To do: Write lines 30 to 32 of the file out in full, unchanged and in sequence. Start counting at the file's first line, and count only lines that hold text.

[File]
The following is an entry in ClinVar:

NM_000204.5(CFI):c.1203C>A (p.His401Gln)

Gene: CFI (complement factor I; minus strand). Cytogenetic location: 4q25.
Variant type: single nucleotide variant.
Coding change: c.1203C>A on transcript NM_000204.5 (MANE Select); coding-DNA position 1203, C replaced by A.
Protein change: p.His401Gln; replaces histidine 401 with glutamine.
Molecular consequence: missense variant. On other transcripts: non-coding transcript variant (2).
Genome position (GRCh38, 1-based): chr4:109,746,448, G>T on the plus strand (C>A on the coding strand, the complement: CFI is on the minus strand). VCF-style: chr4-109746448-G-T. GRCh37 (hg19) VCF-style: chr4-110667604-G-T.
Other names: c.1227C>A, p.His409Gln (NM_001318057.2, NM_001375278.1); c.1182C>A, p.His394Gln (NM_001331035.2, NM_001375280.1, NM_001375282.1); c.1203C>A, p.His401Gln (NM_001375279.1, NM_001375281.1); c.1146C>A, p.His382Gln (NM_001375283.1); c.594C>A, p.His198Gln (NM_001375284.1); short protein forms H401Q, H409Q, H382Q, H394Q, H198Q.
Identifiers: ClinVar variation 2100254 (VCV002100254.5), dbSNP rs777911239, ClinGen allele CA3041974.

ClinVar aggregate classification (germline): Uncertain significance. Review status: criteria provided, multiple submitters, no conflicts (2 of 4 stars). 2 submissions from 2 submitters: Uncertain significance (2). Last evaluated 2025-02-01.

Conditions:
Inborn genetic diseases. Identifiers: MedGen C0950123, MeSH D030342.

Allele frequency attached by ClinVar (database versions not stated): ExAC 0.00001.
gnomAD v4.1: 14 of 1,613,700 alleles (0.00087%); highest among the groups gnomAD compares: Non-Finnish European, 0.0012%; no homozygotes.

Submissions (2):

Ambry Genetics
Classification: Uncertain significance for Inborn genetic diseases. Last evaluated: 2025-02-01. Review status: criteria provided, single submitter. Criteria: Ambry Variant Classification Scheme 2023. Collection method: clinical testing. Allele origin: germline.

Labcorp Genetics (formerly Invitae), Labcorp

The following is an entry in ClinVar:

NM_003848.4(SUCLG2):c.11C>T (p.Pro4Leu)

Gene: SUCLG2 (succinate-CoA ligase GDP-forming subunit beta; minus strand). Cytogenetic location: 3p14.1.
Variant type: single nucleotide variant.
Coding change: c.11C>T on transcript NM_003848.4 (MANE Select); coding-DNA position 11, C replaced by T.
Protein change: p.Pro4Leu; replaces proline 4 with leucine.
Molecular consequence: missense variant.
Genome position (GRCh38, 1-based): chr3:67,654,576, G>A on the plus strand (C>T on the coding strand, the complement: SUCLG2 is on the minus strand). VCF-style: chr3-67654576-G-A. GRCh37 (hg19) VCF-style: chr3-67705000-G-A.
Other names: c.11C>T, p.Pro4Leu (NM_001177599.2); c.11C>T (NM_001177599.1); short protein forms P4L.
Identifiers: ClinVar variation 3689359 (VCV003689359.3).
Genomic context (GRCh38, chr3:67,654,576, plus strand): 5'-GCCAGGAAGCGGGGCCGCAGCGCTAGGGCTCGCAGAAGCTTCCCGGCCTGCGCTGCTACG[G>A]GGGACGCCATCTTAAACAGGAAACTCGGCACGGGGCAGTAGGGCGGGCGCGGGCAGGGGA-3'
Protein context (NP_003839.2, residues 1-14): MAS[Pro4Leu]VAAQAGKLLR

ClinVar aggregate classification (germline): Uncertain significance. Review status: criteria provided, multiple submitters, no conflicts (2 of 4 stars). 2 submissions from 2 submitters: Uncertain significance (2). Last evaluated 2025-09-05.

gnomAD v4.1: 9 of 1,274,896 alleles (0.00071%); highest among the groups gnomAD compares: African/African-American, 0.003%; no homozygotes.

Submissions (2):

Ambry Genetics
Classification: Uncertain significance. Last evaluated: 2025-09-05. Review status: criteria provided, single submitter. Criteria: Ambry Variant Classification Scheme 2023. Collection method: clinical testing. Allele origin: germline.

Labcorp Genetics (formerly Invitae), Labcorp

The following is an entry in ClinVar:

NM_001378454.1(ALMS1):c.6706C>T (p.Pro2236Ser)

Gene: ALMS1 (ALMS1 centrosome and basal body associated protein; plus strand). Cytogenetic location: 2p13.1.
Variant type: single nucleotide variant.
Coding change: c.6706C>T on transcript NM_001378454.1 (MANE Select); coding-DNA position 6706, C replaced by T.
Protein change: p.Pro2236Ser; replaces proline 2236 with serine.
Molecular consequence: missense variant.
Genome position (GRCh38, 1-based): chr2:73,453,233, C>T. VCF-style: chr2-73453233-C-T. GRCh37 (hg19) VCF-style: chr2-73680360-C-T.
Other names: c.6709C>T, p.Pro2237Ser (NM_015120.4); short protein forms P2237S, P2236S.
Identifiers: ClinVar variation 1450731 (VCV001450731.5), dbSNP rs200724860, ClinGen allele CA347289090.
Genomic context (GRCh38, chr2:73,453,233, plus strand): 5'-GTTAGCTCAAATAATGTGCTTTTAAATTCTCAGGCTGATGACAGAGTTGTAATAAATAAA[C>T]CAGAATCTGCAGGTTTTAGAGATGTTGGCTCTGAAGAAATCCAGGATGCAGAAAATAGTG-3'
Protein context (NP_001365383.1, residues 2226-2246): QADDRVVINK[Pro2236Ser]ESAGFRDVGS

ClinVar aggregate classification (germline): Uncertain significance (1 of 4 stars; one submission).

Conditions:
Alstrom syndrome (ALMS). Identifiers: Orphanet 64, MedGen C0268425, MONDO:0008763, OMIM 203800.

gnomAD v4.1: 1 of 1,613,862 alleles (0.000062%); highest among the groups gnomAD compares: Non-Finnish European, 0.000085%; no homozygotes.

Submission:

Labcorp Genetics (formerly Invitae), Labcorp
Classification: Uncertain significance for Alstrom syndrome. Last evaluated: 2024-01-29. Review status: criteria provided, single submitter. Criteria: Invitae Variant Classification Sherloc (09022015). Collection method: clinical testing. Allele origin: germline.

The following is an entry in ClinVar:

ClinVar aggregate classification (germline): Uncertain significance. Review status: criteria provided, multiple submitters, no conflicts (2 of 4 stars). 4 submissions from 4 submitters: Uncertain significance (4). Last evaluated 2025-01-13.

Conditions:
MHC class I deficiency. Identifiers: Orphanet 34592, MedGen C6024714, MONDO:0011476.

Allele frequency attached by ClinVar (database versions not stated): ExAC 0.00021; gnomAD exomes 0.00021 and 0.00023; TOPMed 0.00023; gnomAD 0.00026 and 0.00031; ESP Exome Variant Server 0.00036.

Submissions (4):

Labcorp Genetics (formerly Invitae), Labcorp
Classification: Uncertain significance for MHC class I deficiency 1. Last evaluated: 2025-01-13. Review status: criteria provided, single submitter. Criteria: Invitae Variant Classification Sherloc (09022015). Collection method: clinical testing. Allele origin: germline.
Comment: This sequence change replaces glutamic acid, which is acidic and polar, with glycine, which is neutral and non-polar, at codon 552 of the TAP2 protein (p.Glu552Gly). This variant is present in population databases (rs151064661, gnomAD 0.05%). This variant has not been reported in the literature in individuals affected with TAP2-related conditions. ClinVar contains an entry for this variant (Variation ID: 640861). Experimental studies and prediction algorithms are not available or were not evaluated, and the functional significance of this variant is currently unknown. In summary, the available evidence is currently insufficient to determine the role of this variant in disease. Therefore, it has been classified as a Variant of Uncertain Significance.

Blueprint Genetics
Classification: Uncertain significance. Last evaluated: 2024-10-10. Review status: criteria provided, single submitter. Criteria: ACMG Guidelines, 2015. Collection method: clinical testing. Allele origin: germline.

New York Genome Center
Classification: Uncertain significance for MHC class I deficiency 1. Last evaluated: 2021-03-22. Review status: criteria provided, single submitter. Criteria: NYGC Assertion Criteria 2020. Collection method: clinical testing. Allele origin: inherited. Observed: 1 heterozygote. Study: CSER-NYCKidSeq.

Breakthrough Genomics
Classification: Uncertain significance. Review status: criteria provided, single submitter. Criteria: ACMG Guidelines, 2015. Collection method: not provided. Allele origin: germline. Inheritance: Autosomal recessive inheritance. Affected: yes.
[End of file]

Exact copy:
Genomic context (GRCh38, chr3:67,654,576, plus strand): 5'-GCCAGGAAGCGGGGCCGCAGCGCTAGGGCTCGCAGAAGCTTCCCGGCCTGCGCTGCTACG[G>A]GGGACGCCATCTTAAACAGGAAACTCGGCACGGGGCAGTAGGGCGGGCGCGGGCAGGGGA-3'
Protein context (NP_003839.2, residues 1-14): MAS[Pro4Leu]VAAQAGKLLR

ClinVar aggregate classification (germline): Uncertain significance. Review status: criteria provided, multiple submitters, no conflicts (2 of 4 stars). 2 submissions from 2 submitters: Uncertain significance (2). Last evaluated 2025-09-05.